|It was found through research that most people who join cults don’t have any underlying psychological conditions / Photo by Grywnn via Wikimedia Commons|
We have heard of chilling stories about communities that seemingly sold their lives to the whims of a fanatical leader. These cults are frightening, yet they continue on and even garner new members.
Why would someone ever submit themselves to joining these dangerous and radical groups?
What is a Cult?
A cult, by definition, is a group of people that gather and organize around a strong personality or authority figure. They expand influence among people in order to gain money and power from their members. However, cults will often try to gain the psychological control of their members through various means.
The main difference between cults and established religions and altruistic groups is that while the latter is focused on the ultimate goal of empowering their members and bettering their lives, cults will be focused on serving only the goals of the leader, and this can often be shrouded in altruistic and wholesome guises. Cults also often employ complete authoritarian control to subdue their followers.
Why would anyone actually join a cult? According to The Conversation, emotional comfort is one of the foremost reasons that people join a cult. As a species, human beings are social creatures that have formed communities and groups since time immemorial. We do so in order to reap the benefits from the group, as well as to have a support system during trying times. People will often try to seek comfort and security by joining groups that promise these things to them.
These human traits are not weaknesses but are a form of adaptation that allows people to better deal with internal struggles. However, cult leaders have learned how to take advantage of people’s anxieties and fears. They make large promises that cover all aspects of life and will virtually erase any insecurity that people have. These can be anything from perfect health, constant peace of mind, continuous financial security, and even a never-ending life. Of course, all of these are highly unattainable, and most cult leaders have no intention of delivering on their promises.
But cult leaders don’t just stop at that. Once they have found people who are willing to listen, they begin to use effective techniques that use behavioral mind control to sever their members’ ties to other people outside of the cult and keep them tied to the group. Many of these methods are known by various names, such as brainwashing, mind control, and thought reform. These are used to ensure that the person will only come to the cult for reassurance and support.
By deepening their member’s insecurities, cults encourage them to rely only on the group. The members then begin to feel more psychologically isolated than they had before and become overwhelmed by negative feelings that they have no option but to stay with the cult.
Once the cult has a grip firmly held on a new member, it strips that person of their former identity and gives them a new one. Oftentimes, this is not by the express consent of the person. This can allow leaders to have complete psychological control over their subjects to the point that unspeakable evils can be committed in their name. Some of the most notorious of these incidents involving large cults include the Jonestown Massacre in 1978 and the Heaven’s Gate suicides that occurred in 1997. The former was a mass suicide led by Jim Jones, while the latter happened when Marshall Applewhite and 39 of his members overdosed on a combination of vodka and phenobarbital. He made them believe that by doing so, they would be transported to a spaceship flying behind the Hale-Bopp comet.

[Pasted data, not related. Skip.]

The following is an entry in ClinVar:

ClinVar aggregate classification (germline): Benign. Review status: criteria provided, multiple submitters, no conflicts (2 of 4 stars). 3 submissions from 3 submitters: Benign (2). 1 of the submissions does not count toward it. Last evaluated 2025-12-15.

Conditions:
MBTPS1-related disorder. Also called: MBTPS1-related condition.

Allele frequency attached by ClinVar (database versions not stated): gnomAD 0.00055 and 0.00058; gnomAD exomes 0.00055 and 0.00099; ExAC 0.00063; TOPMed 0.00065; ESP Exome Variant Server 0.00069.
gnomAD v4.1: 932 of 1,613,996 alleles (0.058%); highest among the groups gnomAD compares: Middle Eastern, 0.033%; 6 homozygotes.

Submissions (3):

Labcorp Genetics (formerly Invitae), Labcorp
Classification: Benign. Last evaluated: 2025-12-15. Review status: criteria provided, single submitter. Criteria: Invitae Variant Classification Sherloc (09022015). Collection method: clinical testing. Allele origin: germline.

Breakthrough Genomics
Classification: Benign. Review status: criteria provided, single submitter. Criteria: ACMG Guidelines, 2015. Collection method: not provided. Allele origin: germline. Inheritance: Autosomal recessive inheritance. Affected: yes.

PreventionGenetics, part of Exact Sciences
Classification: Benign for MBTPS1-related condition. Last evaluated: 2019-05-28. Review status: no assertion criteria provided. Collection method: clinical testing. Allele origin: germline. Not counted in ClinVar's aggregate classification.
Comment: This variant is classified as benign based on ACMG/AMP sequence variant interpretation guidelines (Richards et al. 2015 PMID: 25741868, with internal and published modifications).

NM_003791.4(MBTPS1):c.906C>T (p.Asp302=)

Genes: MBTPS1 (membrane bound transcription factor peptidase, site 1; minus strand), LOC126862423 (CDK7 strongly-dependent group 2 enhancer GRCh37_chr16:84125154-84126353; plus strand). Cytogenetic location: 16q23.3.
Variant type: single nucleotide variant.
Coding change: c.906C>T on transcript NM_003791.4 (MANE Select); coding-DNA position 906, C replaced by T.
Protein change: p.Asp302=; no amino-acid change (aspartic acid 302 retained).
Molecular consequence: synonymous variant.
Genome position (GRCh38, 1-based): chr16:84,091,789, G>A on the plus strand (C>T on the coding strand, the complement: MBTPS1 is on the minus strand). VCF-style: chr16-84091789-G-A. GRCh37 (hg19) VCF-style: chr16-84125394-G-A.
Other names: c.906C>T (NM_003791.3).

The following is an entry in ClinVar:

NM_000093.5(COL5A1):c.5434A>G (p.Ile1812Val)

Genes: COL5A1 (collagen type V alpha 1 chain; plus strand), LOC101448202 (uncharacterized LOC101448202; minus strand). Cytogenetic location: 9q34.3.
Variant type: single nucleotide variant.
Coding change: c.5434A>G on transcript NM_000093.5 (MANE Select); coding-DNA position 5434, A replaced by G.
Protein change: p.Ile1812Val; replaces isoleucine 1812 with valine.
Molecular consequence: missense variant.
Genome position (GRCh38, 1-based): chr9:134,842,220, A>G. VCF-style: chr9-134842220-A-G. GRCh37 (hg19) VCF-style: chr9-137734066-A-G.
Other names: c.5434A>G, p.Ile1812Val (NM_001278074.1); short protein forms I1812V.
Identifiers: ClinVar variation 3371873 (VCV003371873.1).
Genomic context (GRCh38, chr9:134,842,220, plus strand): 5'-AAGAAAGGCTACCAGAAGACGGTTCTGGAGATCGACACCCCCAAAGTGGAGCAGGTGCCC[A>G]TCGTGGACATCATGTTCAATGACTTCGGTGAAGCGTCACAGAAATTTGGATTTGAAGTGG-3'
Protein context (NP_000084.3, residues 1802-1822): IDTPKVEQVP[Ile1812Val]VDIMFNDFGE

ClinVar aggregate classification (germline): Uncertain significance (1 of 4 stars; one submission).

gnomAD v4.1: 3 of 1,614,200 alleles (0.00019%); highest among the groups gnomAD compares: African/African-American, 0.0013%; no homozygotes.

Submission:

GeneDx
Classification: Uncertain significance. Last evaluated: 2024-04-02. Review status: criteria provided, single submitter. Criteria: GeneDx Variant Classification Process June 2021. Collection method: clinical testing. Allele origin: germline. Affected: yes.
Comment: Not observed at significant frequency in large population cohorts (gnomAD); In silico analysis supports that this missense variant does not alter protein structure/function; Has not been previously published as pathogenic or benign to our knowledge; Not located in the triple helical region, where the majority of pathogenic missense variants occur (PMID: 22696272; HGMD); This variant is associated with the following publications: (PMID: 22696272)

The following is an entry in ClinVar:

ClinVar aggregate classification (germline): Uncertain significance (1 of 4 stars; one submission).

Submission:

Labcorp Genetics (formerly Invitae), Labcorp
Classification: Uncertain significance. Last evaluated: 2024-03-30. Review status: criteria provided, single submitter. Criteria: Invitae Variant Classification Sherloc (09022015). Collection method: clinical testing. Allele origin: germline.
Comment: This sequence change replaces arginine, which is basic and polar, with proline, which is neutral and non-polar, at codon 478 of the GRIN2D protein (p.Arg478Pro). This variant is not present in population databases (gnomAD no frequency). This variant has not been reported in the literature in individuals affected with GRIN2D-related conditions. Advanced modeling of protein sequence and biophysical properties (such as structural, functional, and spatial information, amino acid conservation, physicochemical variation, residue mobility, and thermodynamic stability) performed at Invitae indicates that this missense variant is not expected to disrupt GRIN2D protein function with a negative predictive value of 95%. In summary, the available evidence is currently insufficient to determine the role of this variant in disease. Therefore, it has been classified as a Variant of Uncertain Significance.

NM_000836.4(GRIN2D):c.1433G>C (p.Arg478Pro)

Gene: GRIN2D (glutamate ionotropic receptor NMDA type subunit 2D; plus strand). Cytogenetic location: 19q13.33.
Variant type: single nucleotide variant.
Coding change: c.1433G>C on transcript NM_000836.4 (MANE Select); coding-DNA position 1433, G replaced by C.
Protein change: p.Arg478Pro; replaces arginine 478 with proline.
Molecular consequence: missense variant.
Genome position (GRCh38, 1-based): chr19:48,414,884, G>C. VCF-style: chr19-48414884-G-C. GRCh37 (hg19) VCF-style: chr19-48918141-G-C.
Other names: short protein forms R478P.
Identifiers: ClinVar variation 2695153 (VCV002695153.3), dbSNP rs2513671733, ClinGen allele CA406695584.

Problem and Solution
It was found through research that most people who join cults don’t have any underlying psychological conditions. In fact, most of them are regular people. Only a third will have some depressive symptoms, and only about 5% of those will have very serious psychological issues that should be clinically addressed. Cults will prefer to find intellectual and influential members as they can contribute money and influence for the cult’s causes. They will often seek those in situational circumstances that will make them more vulnerable to considering the cult’s ideas. And those listening will often be enticed by the “quick and easy” solutions offered by these cults, as stated by WorkingPsychology.com.
|Human beings are social creatures that have formed communities and groups since time immemorial / Photo by Ashley N. Avecilla via Minot|
Everyone can be susceptible to the siren song of a cult under the right conditions. In order to avoid being swayed and caught in these destructive groups, psychologists encourage people to seek reason-based and rational solutions for their problems. Of course, this is easier said than done, as sentimental remedies will often look more enticing than an answer that requires a considerable amount of effort.
The saying goes that if something seems too good to be true, then it probably is. People should be vigilant when hearing about an automatic cure-all or an incredible dogma that will make all your worries disappear, as these could be the workings of a cult.